224 – Fix the Future

Art by David Wynne. Wanna buy the original? Drop him a line!

In which Alan Davis performs his pièce de résistance; the personification of Death is surprisingly supportive; Rachel Summers is the One True Phoenix; Kitty Pryde goes full ’90s; syntax saves the world; and the first Excalibur series should really have ended with #67.

X-PLAINED:

  • Origins of Phoenix mythology
  • Excalibur #61-67
  • The Phoenix Force (more) (again)
  • Rachel Summers (more) (again)
  • Earth-811 (more) (again)
  • Phoenix vs. Galactus
  • A pep talk from Death
  • The One True Phoenix
  • The dark, distant future of 2013
  • The dark, even more distant future of 2015
  • The extremely complicated future of Kate Pryde
  • Rory Campbell / Ahab
  • What may or may not be Ahab’s theme song
  • Moby Dick, kind of
  • That one time Widget was a car
  • Resistance Coordination Executive
  • Dark Angel
  • Killpower
  • Albion
  • Grace
  • Tangerine
  • Arthur
  • An Excalibur #54 callback
  • Excalibur (the gun)
  • Kitty’s new image
  • How to hack the robot apocalypse
  • Saved by the Bell: The College Years
  • Where Excalibur should have ended
  • Tactical use of Magneto’s hat
  • Anti-assimilation stories in X-Men

NEXT EPISODE: The Passion of Butter Rum (feat. Austin Gorton)


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17 comments

  1. Si says:

    Feron is Peridot, right?

  2. Icon_UK says:

    We do sort of see Tangerine one more time, in the Warren Ellis Excalibur story “Days of Future Tense” where we see another timeline branching out of Days of Future Past (Earth 9620 apparently thank you google).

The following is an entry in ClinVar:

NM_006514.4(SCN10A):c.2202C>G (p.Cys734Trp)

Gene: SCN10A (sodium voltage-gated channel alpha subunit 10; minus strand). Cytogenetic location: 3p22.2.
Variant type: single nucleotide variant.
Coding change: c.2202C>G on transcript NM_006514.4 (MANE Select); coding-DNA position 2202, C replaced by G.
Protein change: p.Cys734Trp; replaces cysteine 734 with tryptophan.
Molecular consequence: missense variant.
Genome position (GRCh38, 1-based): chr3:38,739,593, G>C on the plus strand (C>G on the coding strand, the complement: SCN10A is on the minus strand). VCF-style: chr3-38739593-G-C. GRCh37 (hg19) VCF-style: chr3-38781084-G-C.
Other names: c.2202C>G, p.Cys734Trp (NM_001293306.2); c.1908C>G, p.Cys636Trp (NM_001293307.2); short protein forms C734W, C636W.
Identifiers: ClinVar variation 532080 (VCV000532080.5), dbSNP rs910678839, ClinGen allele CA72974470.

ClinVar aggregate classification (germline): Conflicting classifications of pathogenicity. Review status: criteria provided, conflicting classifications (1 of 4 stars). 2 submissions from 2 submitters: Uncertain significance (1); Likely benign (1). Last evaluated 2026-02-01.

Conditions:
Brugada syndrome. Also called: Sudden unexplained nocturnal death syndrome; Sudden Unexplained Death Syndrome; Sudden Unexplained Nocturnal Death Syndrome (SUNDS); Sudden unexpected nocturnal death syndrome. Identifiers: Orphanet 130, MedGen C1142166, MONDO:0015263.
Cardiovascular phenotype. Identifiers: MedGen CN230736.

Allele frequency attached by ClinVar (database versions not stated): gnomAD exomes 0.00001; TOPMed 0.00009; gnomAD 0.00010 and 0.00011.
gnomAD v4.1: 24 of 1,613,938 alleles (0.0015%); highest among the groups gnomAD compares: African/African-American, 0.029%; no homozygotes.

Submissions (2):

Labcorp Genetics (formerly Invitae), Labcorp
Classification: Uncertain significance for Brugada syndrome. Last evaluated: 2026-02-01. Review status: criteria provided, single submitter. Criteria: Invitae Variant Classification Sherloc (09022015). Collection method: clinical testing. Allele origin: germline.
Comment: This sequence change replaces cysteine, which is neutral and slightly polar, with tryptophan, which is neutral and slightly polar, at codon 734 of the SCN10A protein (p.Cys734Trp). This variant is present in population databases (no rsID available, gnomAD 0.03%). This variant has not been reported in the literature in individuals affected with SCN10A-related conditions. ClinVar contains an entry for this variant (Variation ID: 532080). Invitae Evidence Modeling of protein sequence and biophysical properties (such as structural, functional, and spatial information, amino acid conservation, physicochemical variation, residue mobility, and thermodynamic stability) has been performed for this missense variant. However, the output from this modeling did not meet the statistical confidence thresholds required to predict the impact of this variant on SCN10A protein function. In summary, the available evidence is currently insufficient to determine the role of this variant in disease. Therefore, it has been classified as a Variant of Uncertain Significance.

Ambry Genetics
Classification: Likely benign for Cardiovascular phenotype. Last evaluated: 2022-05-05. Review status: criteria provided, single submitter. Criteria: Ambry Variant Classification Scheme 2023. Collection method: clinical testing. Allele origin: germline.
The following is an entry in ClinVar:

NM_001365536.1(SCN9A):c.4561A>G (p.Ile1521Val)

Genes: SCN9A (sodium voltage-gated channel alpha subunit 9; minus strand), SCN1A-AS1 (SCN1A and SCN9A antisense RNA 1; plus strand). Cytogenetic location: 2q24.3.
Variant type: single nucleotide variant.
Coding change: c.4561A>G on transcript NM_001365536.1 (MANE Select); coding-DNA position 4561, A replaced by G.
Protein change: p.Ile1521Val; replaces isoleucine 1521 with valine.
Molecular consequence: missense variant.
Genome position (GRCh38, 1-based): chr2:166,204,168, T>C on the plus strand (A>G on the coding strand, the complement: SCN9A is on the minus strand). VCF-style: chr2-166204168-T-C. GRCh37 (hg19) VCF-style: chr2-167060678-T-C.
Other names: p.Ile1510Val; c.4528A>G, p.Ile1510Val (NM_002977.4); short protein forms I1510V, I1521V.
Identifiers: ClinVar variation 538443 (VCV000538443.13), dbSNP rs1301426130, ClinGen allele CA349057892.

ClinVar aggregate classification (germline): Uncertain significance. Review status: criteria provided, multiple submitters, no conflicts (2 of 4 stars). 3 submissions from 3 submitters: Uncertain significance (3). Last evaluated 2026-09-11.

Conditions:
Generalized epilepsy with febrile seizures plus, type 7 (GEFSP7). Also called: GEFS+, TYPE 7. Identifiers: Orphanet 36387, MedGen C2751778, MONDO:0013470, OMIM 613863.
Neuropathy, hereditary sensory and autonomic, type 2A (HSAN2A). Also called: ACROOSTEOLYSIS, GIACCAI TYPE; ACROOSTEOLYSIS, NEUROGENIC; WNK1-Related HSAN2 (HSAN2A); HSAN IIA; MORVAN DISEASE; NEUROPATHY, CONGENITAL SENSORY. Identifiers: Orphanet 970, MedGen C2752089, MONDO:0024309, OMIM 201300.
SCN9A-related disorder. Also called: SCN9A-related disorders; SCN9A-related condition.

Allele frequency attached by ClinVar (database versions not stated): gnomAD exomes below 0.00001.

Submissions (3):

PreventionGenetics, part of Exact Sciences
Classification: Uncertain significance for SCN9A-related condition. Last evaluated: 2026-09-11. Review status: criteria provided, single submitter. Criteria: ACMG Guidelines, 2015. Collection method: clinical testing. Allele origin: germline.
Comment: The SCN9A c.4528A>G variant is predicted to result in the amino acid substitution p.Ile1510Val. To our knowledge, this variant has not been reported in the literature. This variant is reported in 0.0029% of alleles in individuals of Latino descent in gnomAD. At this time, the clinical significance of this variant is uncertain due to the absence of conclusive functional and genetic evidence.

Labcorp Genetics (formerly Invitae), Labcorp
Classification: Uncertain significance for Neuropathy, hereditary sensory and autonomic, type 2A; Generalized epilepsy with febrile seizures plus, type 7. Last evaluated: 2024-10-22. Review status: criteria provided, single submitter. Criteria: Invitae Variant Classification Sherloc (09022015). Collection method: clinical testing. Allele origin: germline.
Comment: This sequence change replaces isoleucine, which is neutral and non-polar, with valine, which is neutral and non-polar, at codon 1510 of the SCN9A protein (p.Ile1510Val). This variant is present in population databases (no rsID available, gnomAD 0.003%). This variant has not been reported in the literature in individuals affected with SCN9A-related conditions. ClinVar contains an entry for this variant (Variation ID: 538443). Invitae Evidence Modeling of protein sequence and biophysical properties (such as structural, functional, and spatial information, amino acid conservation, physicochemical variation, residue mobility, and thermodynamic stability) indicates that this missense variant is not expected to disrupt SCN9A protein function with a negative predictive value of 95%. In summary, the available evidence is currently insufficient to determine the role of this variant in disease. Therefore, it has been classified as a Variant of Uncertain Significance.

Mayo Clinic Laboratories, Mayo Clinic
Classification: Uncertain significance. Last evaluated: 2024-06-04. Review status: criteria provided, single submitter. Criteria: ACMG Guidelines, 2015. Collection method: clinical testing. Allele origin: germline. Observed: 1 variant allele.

There she, sadly sans afro do, works with Psylocke, Captain Britain and the survivors of future Excalibur, to try and locate the missing Douglock.

    It does not end happily (Surprise, surprise)

  3. UrbanPeregrine says:

    No good guys named Nigel? Try HRH Prince Nigel Cluim Gwydion Rhys Haldane, Prince Regent and Duke of Carthmoor in Katherine kurtz’s Deryni books.

    • Voord 99 says:

      Standard hero’s name in the 19th century: both Scott and Conan Doyle used it.

      Looking it up on, well, Wikipedia, I learn that the name was essentially not used between the Middle Ages and the Victorian era, and was revived in the latter as part of Victorian romantic idealizations of the medieval period. So, yes, back then its associations were highly positive.

  4. Tetra says:

    Is a thorough knowledge of sea shanties required to practice maritime law?

    • Allandaros says:

      Yes.

      Actual lawyer, can confirm.*

      *for certain values of ‘confirm’.

      • Voord 99 says:

        I’m very taken with the promise that we listeners will get to pick the sea shanties for next week.